Wednesday, October 12, 2011

ECM: Where is Enterprise Content Managemet Moving Towards?


"In the next post we'll see a review of current market characteristics and trends in ECM  for the coming years"




We can say that we are already in a mature market. While maturity has its degrees, it is directly proportional to the maturity of national economies, we can speak generally of a consolidated marketplace with well-defined characteristics.
Let's take a look.

Market Features

The ECM market is ...

Big: It is expected to hit $ 5.7 billion by 2014. 

With big fish: The ECM sea is also a sea of big fish. In more formal terms, we can say that the ECM market is an oligarchy market, in which the 3 most important brands have more than 50% of the pie. 

Difficult sales: The ECM market is not a shoe market. The companies do not consider changing a repository or buying it once a month, because in most cases, changing a content management system to another involves high costs and not only of money. Changin a document manager, or starting work with one first involves a change in how employees work every day.

Very similar solutions and tending to fragmentation: The solutions offered in the ECM field are often very similar. This, plus the small number of suppliers that dominate the market, has led the rest of the companies to have a focus on smaller portions and better defined ECM processes. For example, in  capture, this trend is evident. There are many solutions that focus only on this aspect of the ECM.

The result of these characteristics

Under these conditions, we have market companies in a race to the bottom trying to achieve:
  1. Differentiation with other providers.
  2. Facilitating customers the adoption of a content management system.
  3. Making their ECM systems integrate with other tools to offer more complete solutions.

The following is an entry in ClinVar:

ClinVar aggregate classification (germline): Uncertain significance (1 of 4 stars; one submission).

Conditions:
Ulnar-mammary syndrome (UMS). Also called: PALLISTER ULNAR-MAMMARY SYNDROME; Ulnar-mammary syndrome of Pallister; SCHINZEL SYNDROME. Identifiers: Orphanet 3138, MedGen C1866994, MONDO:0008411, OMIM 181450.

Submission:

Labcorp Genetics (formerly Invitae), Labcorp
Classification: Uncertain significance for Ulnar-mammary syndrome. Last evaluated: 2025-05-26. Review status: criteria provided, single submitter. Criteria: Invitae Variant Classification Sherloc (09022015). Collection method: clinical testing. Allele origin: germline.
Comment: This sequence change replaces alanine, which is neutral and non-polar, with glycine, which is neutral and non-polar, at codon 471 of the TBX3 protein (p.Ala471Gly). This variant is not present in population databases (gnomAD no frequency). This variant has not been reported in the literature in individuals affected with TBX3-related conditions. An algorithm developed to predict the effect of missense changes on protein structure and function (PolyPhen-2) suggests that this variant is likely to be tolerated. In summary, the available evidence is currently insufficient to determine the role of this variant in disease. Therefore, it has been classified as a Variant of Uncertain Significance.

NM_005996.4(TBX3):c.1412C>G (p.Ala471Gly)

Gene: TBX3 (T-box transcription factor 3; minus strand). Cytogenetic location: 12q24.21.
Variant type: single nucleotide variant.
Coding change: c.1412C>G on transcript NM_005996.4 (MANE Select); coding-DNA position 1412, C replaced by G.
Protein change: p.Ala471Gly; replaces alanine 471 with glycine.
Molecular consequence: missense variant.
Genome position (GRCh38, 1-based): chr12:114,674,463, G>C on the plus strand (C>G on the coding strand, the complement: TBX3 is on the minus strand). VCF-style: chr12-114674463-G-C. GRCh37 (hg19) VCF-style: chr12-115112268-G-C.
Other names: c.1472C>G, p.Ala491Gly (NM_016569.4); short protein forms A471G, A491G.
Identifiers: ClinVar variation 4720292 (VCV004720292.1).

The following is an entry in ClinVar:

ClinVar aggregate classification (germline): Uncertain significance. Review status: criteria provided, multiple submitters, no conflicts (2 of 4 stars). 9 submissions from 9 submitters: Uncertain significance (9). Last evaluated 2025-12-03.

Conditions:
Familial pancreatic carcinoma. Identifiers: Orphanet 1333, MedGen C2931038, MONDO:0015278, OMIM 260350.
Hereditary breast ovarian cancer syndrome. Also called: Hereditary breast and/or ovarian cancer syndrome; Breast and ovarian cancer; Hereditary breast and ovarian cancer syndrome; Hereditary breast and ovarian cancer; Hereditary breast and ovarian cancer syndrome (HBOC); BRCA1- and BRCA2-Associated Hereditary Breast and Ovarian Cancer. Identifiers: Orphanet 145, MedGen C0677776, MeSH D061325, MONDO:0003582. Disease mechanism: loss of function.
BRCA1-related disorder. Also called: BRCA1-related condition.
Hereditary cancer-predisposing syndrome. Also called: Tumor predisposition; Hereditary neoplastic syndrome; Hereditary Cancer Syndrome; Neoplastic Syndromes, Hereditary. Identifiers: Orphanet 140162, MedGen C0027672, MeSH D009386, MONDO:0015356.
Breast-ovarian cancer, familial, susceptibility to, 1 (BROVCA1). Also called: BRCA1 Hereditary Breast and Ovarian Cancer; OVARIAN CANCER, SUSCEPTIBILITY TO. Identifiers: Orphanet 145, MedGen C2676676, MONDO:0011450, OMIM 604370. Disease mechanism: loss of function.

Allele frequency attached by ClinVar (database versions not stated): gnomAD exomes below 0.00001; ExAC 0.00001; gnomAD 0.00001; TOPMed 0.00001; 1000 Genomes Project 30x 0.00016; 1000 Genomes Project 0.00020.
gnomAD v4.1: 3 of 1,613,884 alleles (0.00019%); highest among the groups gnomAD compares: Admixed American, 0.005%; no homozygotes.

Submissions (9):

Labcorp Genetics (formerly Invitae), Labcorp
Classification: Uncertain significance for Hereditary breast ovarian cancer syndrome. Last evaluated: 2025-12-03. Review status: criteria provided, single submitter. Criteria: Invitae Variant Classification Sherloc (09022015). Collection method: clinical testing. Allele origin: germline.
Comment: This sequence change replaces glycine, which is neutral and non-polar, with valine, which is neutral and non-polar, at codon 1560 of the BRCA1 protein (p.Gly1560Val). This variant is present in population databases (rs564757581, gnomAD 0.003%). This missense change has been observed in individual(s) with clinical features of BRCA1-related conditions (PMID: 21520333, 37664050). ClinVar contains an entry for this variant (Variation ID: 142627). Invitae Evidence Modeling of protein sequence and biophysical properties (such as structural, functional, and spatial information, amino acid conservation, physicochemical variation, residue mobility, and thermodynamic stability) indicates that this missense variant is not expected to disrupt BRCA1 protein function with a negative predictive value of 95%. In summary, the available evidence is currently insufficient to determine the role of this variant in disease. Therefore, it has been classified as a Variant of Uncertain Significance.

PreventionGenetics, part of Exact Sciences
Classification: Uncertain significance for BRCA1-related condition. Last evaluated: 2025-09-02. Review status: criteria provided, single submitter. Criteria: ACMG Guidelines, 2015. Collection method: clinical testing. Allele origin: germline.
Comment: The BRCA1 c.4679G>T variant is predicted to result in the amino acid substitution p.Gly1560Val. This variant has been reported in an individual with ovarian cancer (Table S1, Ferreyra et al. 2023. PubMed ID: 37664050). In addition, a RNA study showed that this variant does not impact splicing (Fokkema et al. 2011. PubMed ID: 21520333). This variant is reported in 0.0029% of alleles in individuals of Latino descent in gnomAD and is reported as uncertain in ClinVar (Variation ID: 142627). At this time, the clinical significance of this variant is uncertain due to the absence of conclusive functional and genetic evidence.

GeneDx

4. New outlets parallel or transverse to the well-established branches of ECM, document management, web content management, etc..

What these goals are leading to: Trends in ECM

Now we come to the trends. In seeking to achieve these goals mentioned that ensure survival in the market, we can see some trends are being consolidated in the market. We describe below the most important:

Adding more content to the word "Content": This is a clear departure from the market new ECM, which can be considered within the target number 5. Market companies are looking to manage emerging content types that have become relevant as information on the daily tasks of businesses, for example, content published on social networking sites, or emails. In the latter case, although we can not consider the use of e-mails in companies something new, we can speak of a growing interest in management control and in many cases to handle business critical information.

SaaS, reducing the requirements for implementing ECM platforms: We can frame this trend within the group of goals number 2. ECM providers now give its customers the opportunity to throw out of the cloud all maintenance weight. Software as a Service gives customers the opportunity to have a content management system without having to make a large investment in technology. SaaS is paid for the use of the ECM platform by the platform itself. The provider will maintain the ECM platform on its servers and the customer will only pay the bill for its use, as it does with electric or water bills. In 2010, according to AIIM, the rate of use of this mode increased from 2 to 6% and is expected to continue growing.